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Archive for November, 2010

There are definitely fewer Americans around CERN today but some of us were determined to celebrate Thanksgiving.We had a celebration on Thursday with mostly ALICE people but two students from ATLAS, one detector guru who has worked with all of the LHC experiments, and one American theorist friend who came from Frankfurt for the privilege of eating turkey.  It’s a great chance to share American culture and an excuse to have a party.  17 people (all physicists), an 8.5 kg turkey, and 10 kg of potatoes.

We got a turkey – special ordered from a butcher – and we found  butternut squash in the market.  Here are some tips on how to find American foods around CERN – interesting to see what people miss when they’re away from home.  Hope you had a nice Thanksgiving!

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Hello again..

After just 10/11 months, I try to write a bit again.. Maybe I can only write when there is snow around… This year, certainly, I underestimated the task. I was sure that, being so involved with development, when things got in a stable mode operation, we would have a bit of relaxed time to think more peacefully in which tasks should be performed.

How mistaken I was…

Lots of work.. Specially to make sure the ATLAS trigger is operating in perfect
shape.. The increase of luminosity demanded that all the algorithms had to
be activated (performing selections) …
Also, we moved to a new apartment on the end of January.. That was a lot of
work, of course…
My beautiful little daughter Julia was born on March 19th and, since then,
taking care of Julia and Lucca is being a wonderful and very tiring activity..

Hope I manage to keep a bit more up-to-date version of this blog…

And that the LHC keep marveling us with all the results, like the so commented
“discovery” of quark-gluon plasma..

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The ATLAS experiment has released a major new result in the past few hours, and I’m very excited about it because I helped! A public preprint of our paper, already accepted for publication by Physical Review Letters, is here. The result is that we’ve seen striking signs of a phenomenon called jet quenching in heavy ion collisions, in which hadronic jets get spread out and lose energy by interacting with the ultra hot and dense state of matter known as quark-gluon plasma. I’m exhausted, so I won’t try to explain it better than the CERN press release:

The ATLAS and CMS experiments play to the strength of their detectors, which both have very powerful and hermetic energy measuring capability. This allows them to measure jets of particles that emerge from collisions. Jets are formed as the basic constituents of nuclear matter, quarks and gluons, fly away from the collision point. In proton collisions, jets usually appear in pairs, emerging back to back. However, in heavy ion collisions the jets interact in the tumultuous conditions of the hot dense medium. This leads to a very characteristic signal, known as jet quenching, in which the energy of the jets can be severely degraded, signalling interactions with the medium more intense than ever seen before. Jet quenching is a powerful tool for studying the behaviour of the plasma in detail.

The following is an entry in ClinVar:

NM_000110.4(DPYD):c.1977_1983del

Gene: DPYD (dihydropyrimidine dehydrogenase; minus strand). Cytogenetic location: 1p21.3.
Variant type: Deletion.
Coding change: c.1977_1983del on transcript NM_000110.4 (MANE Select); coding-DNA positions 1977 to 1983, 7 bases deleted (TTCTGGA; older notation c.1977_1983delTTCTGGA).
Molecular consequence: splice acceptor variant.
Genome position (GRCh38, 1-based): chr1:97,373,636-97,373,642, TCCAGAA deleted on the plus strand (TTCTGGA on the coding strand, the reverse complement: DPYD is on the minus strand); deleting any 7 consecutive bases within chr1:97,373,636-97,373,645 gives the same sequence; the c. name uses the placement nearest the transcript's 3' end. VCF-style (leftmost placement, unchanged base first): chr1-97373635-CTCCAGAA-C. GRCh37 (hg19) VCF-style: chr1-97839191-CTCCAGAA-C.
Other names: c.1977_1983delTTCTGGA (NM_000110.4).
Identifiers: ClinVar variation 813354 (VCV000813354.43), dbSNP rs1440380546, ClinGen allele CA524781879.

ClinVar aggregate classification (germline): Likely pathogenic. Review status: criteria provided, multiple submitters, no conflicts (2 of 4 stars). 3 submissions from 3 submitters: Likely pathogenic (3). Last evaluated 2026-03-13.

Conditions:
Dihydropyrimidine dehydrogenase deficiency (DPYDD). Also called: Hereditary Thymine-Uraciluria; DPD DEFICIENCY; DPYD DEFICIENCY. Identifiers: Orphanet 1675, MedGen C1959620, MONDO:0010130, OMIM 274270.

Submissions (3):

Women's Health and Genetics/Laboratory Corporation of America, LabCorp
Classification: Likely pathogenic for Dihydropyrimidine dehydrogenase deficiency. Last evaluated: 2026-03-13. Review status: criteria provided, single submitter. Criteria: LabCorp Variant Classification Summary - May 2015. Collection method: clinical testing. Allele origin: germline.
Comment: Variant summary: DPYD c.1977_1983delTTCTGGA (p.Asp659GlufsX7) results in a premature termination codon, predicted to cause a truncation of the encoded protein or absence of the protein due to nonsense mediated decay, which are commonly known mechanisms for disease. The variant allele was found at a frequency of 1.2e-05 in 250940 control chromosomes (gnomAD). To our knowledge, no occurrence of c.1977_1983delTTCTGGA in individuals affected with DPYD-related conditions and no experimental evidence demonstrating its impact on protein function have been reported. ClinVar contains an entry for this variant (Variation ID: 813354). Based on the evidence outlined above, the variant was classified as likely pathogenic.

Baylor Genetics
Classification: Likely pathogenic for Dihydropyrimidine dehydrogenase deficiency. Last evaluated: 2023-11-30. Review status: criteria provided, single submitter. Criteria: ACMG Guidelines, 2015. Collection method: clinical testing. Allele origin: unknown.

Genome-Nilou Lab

“ATLAS is the first experiment to report direct observation of jet quenching,” said ATLAS Spokesperson Fabiola Gianotti. “The excellent capabilities of ATLAS to determine jet energies enabled us to observe a striking imbalance in energies of pairs of jets, where one jet is almost completely absorbed by the medium. It’s a very exciting result of which the Collaboration is proud, obtained in a very short time thanks in particular to the dedication and enthusiasm of young scientists.”

I worked on this paper for only 4 or 5 days, meeting with a few other enthusiastic “young scientists” on Skype almost continuously in order to do a cross-check of the results using track jets. (I explained a bit about track jets when I explained my thesis topic a while back. This work wasn’t part of my thesis, but it’s an application of the same technique.) Our work ended up becoming three sentences on page four of the paper:

The analysis was independently corroborated by a study of “track jets”, reconstructed with [Inner Detector] tracks of pT > 4 GeV using the same jet algorithms. . . . A similar asymmetry effect is also observed with track jets. The jet energy scale and underlying event subtraction were also validated by correlating calorimeter and track-based jet measurements.

My immediate partners on this part of the work were David Miller and Zach Marshall, but I don’t want you to think just because I’m blogging about it that we were the critical people working on this paper. Obviously there were many other cross-checks of this result, all done through equally hard work in an equally short time, and then of course there are the Heavy Ion experts who did the core measurement itself! We only did a small part of it all, but we worked hard and we’re proud.

ATLAS as a whole is proud. We have won some and lost some this year in the competition with our colleagues at the CMS detector to make new measurements and discoveries first. This time, we won, and it’s a great feeling to end the year with.

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Today I am sitting at my desk listening to the persisting chants of Birmingham’s protesting students, who have taken over Aston Webb since early this morning and are now playing music and marching across campus. Over 40 of them have joined a sit-in which is planned to last 36 hours. There is a strong, determined, almost positive atmosphere. It is impossible to ignore.